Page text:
Wear causes a loss of 2% to 7% of the gross national product in industrialized countries . Therefore, developing wear-resistant coatings and optimizing their manufacturing processes are essential. A novel metal matrix composite (MMC) coating has been developed via laser melting injection (LMI) technique over the last few years, which consists of a bronze matrix and tungsten fused carbides. Tribological tests have shown that this MMC coating has the potential to reduce wear by ~80% .
However, macro and micro residual stresses exist in the MMC coatings, which significantly affect the performance of the MMC coatings, such as causing dimensional distortion, reducing the fatigue strength and service life . Therefore, it is critical to characterize the residual stresses in the MMC coatings.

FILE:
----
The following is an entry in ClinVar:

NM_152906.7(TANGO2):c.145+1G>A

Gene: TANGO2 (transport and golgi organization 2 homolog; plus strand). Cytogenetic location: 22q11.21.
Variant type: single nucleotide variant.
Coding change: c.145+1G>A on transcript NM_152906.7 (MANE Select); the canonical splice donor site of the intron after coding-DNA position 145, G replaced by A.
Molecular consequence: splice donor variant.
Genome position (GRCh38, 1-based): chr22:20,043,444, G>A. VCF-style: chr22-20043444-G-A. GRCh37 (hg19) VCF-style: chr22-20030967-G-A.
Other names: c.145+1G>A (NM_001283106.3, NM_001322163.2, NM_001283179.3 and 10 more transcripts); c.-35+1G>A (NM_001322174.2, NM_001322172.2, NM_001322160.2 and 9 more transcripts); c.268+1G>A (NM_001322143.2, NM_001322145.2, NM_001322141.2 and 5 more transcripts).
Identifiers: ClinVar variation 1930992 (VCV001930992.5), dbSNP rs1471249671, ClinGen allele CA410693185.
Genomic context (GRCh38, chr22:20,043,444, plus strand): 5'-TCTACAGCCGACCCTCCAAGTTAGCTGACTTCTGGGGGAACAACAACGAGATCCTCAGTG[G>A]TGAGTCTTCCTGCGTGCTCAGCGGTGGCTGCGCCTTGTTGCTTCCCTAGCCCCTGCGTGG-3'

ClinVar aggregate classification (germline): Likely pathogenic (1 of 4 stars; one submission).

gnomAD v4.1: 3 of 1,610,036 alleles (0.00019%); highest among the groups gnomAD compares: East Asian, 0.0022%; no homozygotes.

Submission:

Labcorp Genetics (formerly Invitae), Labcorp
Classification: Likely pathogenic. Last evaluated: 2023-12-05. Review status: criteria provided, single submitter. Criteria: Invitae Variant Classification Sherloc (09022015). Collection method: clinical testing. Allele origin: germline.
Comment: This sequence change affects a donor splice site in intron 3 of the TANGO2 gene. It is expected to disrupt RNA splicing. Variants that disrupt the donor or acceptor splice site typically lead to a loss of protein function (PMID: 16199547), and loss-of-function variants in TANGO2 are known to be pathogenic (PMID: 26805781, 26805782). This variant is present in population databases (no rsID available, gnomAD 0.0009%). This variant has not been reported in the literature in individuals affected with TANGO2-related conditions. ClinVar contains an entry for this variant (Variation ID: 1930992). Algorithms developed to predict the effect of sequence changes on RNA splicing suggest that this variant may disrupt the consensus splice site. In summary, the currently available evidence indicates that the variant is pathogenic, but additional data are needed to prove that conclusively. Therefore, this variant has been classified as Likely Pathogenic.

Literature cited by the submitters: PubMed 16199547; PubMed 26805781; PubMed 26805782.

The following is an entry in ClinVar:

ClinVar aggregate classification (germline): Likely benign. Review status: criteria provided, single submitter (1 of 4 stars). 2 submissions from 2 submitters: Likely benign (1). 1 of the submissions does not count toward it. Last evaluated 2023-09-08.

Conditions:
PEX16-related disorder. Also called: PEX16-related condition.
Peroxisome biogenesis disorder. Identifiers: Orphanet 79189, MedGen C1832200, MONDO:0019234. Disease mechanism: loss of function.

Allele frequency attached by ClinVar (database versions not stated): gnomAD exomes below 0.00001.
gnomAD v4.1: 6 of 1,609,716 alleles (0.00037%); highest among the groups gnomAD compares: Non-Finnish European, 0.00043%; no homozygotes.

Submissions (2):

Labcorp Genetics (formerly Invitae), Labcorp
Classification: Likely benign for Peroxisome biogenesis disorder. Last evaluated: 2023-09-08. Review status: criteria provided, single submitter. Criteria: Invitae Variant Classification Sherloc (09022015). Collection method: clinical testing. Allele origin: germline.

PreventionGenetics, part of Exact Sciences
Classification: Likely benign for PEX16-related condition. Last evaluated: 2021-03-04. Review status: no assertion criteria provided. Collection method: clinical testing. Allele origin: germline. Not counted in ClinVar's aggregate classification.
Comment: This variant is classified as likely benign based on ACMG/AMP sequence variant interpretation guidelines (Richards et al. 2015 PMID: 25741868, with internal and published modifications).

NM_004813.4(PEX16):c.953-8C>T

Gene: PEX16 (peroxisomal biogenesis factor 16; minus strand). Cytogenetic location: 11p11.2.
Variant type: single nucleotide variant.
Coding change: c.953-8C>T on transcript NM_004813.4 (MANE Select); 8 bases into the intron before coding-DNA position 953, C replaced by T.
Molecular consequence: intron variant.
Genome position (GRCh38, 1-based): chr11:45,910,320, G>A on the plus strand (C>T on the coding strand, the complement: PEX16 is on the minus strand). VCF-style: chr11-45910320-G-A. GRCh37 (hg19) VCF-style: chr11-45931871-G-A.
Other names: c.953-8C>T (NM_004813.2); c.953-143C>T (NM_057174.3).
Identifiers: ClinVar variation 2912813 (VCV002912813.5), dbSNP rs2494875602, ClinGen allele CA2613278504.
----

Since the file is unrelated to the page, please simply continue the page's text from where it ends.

In this research, the residual stresses in the LMI bronze matrix composite surface deposits were measured via neutron diffraction experiments. The residual stresses along the depth direction from the surface of the deposit to the center of the sample were determined nondestructively due to the large penetration depth of neutrons. A thermo-mechanical finite element model was developed. This combined experiment and simulation study provides a detailed insight into the residual stress state in the LMI MMC coatings. The results will be helpful in optimizing the laser processing and tailoring the residual stress.
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